Though Treviño could be considered a grandiose figure within the cartel leading up to his ascension to the leadership in 2012, this trend ran contrary to a key strength of the Zetas organization- its impersonal nature and rigidly defined hierarchical structure, both of which have historically made leadership transitions run more smoothly than in other cartels. Members rise in rank by merit and not familial connections, a marked difference from the internal culture of other cartels, including the Zetas’ chief rival, the Sinaloa Federation. This mentality has been reinforced by the original’s military training and martial culture, which has engendered in the cartel’s captains a sort of respectful deference that has contributed to keeping together an oftentimes-fragile corporate cohesion. Treviño himself was not former military, so it remains to be seen if the organization’s internal dynamics have altered in any way as a result of his tenure. His own brother, Omar Treviño, a high-ranking operative, is widely considered to be a contender for the open leadership position.

It is undeniable that the United States is more than ambivalent towards the direction the Mexican administration has taken in its struggle against narco-traffickers. The PRI and its traditional nationalistic prejudice against foreign encroachment on matters of state security, along with that party’s desperate desire to re-establish its hegemonic imperium by capitalizing on the electorate’s weariness of a now-stratospheric death toll, have led to Peña Nieto’s call for a new strategy, the goal of which is not a large-scale interdiction of narcotics and the capture or killing of drug lords, as the U.S. wants, but rather an amorphous and politically expedient platitude of “reducing violence.” During the presidential campaign and his first months in power, Peña Nieto promised to de-militarize the war by creating a civilian paramilitary gendarmerie along Colombian lines, and though he has appointed former Colombian general Oscar Naranjo as his security adviser, the proposed force’s status remains, and is likely to remain, in limbo. As the country’s economy grows at an impressive annual rate of approximately 3.8%, the unprecedented violence unleashed during the previous presidential administration has not abetted in any real way. In fact, in many parts of Mexico it is spreading and increasing, becoming more uniform throughout the country, even though various cartels’ territorial lines have remained largely static.

Complications in U.S.-Mexican Cooperation: The Intelligence Dilemma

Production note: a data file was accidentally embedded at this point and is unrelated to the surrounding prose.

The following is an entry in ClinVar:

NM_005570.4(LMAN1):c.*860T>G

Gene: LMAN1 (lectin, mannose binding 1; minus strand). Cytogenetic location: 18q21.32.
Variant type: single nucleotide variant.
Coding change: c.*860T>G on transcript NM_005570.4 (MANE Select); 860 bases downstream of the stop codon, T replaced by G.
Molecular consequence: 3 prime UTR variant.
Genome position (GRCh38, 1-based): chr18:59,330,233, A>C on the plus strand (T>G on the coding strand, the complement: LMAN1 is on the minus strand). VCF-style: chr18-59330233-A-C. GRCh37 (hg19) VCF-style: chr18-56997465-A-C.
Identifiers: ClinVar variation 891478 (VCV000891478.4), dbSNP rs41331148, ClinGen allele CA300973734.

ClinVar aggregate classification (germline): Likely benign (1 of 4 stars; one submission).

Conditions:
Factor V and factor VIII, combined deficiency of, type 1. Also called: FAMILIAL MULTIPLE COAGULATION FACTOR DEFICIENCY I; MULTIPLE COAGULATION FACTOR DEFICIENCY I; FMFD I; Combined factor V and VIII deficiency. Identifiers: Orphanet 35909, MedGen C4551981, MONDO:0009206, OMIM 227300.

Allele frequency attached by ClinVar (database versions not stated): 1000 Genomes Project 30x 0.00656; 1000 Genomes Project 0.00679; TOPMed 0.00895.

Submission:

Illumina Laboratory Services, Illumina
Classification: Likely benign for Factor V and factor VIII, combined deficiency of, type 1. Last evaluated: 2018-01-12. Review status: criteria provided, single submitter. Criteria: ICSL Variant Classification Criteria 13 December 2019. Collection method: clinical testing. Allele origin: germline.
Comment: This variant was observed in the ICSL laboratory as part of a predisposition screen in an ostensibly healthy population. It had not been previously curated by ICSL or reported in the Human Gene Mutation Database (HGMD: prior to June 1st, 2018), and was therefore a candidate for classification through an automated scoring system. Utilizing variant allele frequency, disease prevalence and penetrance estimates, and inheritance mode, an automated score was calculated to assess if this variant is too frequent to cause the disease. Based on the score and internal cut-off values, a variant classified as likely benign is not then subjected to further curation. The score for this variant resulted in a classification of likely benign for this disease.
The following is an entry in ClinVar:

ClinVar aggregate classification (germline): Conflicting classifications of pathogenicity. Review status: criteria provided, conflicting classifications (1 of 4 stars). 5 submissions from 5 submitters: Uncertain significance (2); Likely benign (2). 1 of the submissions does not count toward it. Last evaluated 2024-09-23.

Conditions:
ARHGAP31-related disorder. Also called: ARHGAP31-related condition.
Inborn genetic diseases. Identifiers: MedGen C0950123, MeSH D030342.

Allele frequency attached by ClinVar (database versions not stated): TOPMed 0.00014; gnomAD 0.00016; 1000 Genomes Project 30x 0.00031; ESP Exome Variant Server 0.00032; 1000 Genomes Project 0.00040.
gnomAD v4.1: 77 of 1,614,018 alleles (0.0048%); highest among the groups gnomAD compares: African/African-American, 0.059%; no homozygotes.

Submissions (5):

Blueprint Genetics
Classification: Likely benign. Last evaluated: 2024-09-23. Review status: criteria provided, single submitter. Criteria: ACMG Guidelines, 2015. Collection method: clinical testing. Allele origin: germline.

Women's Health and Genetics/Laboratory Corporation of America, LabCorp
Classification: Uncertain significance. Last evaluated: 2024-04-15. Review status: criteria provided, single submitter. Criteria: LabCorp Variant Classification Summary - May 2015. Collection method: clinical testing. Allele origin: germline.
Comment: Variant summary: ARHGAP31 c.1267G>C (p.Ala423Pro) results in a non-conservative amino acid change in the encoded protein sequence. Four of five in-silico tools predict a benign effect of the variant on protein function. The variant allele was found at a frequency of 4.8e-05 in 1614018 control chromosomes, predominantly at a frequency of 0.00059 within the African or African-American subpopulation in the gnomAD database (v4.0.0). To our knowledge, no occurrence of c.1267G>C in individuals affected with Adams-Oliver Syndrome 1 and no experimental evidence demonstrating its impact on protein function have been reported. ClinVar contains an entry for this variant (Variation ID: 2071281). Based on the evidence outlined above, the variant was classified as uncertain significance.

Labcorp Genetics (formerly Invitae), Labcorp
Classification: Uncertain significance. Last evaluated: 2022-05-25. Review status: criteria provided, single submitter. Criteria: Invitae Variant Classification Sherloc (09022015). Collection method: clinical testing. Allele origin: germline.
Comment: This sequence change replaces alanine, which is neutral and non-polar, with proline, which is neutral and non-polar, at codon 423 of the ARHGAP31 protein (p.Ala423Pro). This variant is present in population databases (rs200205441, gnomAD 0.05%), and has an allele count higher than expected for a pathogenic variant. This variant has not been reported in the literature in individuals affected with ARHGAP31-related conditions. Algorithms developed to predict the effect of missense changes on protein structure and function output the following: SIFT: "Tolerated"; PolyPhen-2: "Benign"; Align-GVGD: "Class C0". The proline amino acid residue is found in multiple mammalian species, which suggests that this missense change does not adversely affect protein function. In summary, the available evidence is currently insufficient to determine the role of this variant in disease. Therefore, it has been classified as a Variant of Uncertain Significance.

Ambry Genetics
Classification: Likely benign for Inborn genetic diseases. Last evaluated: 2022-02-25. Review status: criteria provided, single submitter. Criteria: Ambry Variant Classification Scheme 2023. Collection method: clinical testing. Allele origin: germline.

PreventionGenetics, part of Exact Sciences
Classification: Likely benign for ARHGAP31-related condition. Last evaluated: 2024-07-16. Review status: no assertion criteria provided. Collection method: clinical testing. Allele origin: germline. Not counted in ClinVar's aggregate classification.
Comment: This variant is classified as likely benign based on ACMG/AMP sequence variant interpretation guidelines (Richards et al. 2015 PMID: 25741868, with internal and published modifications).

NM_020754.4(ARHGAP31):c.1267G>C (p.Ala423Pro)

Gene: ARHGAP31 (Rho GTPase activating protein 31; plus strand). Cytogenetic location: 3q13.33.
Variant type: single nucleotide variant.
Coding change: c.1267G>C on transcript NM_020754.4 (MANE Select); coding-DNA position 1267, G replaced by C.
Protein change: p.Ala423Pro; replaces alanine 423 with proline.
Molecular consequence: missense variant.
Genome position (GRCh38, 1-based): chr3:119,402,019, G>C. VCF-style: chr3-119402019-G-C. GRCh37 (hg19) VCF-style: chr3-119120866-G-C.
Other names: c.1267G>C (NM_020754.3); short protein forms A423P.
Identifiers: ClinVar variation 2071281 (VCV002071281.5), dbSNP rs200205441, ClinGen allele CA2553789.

On December 15, 2012, two weeks after Peña Nieto was sworn-in as the new president, a tense and premonitory meeting took place at the U.S. embassy in Mexico City between the new government’s national security team, including the new interior minister, attorney general, and various Mexican intelligence officials, and agents of the FBI, CIA, DEA, as well as representatives from the State Department and the Office of the Director of National Intelligence. Maintaining a subtle calmness, the scandalized Mexican grandees were briefed on the extent of U.S.-Mexico cooperation in the hemispheric struggle to stem the tide of narcotics into American streets. The Mexicans were informed that as the violence escalated in quantity and degree, the two countries’ partnership and fierce determination also deepened. By 2011, there was an intelligence fusion center run by the CIA in Mexico City, one run by the DEA in Monterrey, Nuevo Leon, as well as massive American infrastructure development inside CISEN, the Mexican intelligence agency. While American spies aided the various branches of the Mexican military in real-time during raids and intelligence gathering expeditions, U.S. spy planes were given full rights to patrol the skies, and unarmed drones provided Mexican Special Forces with information on the daily patterns of activity of targeted kingpins and their henchmen. To stem the constant threat of cartel intelligence agents’ penetrating the Mexican security services, the CIA’s then-classified program SCENIC was training the Mexicans on vetting methods, as well as on successful asset recruitment. President Calderon had come to rely so much on drones, that he decided to not only purchase some, but also asked the U.S. for armed drones to strike at the traffickers, a request that was turned down due to the immense political risk of collateral damage in politically volatile Mexico. President Calderon had also given U.S. agents the rather exceptional privilege of actually choosing which branches of the Mexican military, and further, which units, received the actionable intelligence, thereby also implicitly agreeing to the Americans’ assessment of the reliability (read incorruptibility) of specific units and officers.